The New Cool

This is a Trinity team (minus two members) with their coach, ready to board the bus to head off to an important match. Actually, the most important match of their season. They’ve been practicing and learning to work together as a team for about seven months. They’ve put in long, long hours. When I’ve been over at the school after hours and late at night, it’s often this team that is still there when I leave.

The competition is fierce. They have to learn to play offense and score; and they have be clever and tenacious to play defense. They also have to learn to work together in alliances, which are part of the contests.

Everyone has a role, and the roles are different. Some of these students will be calling the shots and driving things. Some will be like the crew in a NASCAR pit. No one is superfluous, and they’ll never know until the day of the contest just what critical role will be required of each.

They’ll have to call some audibles too. Things change on the game floor. Unexpected challenges, injuries and breakdowns, powerful and skilled opponents—the team will need to be nimble and quick to land on their feet and make adjustments on the fly.

We are proud of this team. In three years, we’ve fielded five teams, and four have gone to the World Championship. That’s where this group is heading in the picture. The Trinity bus took them to the airport on Tuesday, and they flew to St. Louis for the greatest high school contest in this sport.

This is Trinity Robotics. This is the program which Mark Butler (with the hat in the picture) imagined and started three years ago. This is one of the best competitive sports of the mind.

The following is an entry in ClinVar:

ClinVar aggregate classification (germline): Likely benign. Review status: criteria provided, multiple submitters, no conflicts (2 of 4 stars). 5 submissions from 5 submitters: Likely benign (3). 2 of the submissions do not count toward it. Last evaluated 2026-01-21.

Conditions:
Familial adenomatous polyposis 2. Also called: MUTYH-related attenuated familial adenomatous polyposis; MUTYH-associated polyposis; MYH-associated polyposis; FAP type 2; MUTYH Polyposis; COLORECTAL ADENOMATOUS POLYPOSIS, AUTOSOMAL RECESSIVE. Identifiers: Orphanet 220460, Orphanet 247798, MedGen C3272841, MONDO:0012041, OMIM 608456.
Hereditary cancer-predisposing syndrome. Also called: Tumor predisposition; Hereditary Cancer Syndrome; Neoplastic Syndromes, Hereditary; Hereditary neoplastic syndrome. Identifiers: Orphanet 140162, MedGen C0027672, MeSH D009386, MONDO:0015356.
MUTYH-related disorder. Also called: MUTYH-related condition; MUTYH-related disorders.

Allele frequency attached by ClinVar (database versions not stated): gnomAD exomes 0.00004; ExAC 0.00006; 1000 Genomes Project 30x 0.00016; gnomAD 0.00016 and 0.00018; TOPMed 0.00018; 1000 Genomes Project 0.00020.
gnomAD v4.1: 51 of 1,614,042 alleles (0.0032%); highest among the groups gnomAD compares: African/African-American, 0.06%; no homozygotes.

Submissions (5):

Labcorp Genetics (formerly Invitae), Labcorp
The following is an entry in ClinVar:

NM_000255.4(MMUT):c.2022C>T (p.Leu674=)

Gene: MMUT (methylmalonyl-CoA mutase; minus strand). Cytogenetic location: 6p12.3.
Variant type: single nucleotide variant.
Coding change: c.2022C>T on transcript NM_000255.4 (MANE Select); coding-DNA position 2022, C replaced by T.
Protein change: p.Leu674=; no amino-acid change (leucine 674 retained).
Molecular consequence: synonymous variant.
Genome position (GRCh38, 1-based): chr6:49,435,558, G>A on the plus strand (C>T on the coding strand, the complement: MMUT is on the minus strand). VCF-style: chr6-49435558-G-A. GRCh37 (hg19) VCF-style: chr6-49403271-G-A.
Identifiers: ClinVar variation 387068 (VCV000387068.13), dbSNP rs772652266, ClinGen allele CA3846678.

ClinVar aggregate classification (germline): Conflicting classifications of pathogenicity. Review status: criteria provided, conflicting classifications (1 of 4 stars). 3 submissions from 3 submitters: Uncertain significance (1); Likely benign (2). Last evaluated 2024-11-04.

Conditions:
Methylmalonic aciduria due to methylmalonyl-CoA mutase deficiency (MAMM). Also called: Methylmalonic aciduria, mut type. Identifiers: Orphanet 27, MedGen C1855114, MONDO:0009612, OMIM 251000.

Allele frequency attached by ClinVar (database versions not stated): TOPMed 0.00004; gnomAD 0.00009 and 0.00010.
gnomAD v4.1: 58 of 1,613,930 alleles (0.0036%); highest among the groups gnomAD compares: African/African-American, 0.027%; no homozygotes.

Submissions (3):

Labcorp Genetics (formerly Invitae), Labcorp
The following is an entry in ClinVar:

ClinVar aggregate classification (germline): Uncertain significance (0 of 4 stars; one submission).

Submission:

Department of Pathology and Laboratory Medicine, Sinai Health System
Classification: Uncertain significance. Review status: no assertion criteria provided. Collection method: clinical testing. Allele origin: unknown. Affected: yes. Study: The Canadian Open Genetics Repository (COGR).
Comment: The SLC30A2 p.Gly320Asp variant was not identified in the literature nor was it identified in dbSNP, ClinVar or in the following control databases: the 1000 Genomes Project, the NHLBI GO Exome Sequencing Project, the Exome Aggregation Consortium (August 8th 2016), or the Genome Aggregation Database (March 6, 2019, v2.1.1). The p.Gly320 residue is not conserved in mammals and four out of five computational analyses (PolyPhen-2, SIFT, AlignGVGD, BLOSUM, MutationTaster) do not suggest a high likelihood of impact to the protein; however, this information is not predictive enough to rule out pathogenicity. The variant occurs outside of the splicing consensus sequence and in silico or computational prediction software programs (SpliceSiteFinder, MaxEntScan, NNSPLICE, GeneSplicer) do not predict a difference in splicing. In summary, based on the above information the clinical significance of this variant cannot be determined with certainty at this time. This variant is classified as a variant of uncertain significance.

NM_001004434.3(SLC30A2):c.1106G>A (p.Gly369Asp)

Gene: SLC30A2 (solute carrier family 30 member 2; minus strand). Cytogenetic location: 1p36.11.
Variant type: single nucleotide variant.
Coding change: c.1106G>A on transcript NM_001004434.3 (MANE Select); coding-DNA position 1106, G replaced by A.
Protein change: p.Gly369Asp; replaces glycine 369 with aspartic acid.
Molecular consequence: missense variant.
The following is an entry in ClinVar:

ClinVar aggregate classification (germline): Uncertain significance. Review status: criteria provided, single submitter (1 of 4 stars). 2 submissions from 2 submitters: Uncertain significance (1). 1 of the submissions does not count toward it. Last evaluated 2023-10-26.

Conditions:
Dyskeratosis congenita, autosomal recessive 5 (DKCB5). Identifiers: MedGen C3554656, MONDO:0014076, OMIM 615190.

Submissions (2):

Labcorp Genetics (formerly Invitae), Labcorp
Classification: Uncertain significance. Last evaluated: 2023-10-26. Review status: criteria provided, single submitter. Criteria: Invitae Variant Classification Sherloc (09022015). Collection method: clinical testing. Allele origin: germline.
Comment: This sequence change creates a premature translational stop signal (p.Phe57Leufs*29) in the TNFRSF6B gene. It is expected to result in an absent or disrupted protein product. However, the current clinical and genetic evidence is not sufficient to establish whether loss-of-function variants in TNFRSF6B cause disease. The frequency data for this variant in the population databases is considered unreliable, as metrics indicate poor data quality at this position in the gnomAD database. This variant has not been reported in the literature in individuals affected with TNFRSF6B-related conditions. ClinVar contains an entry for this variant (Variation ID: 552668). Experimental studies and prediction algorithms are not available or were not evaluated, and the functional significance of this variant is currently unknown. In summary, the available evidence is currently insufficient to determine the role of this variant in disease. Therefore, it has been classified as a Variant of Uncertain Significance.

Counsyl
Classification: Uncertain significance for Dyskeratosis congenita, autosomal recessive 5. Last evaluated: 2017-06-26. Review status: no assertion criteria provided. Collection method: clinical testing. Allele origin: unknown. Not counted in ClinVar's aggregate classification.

They call themselves Artificial Stupidity. I like to swirl the irony of that around in my head. They are a lot smarter than their robot, but don’t let that fool you: they’ve built a pretty good robot. 2827, as it is affectionately known, earned first place for the Think Award, second for the Inspire Award, and second for the Connect Award at the NC Regionals in Greensboro a couple of months ago. Our Junior Team (3587), Unparalleled Processing won several important accolades as well, including first place in the Rockwell Collins Innovate Award.

Dean Kamen, founder of FIRST (For Inspiration in Science and Technology), likes to say that “it’s not about the robot”:

The robot is just a vehicle, just a tool. The skill set you take away with will give you careers for a lifetime. FIRST is a genuine card-carrying microcosm of the real world of engineering. We give you a little time, never as much as you need. We give you a little bit of material, never what you’d really want. You never know what the competitors are doing. FIRST really is a way to show you what the world of science, technology, inventing, and problem solving is. It’s all hard, and if this frustrates you, tough, it’s important.

Trinity Robotics (Volunteer!) Founder and Coach, Mark Butler, has affirmed the same thing:

It's about what you learn along the way. It's about allowing young people a glimpse of what it could be like to work in a technical area and inspiring them. It is about growth and transformation as a young person confronts a difficult technical problem that requires them to create something new out of their own imagination -- and then discovering that they can do it. It is about learning to work with, rely on, and appreciate other members of your team, and other teams as well. It is about learning to deal with the clash of different creative approaches from your teammates, when you are all facing down an unfamiliar problem. It is about connecting with others in your community -- helping others, and receiving help from them.

Neal Bascomb has chronicled this exciting phenomenon in his book, The New Cool. The premise is that we are embarking on a century when it will be important, even essential, for the skills and competencies developed in a program like FIRST, to be as cool as athletics is in our current culture. And the great thing about this is that every one of these students competing in FIRST can go pro in STEM.

They say a culture gets what it celebrates. It’s exciting to support a program that celebrates these many excellences, so important for thriving in the world our students will inhabit.

The Varsity Robotics team has a website at

You can follow them at the World Championship on twitter @ftc2827. We’ve also set up a screen in the Upper School so that the students can follow them through the live stream video the team will be providing.


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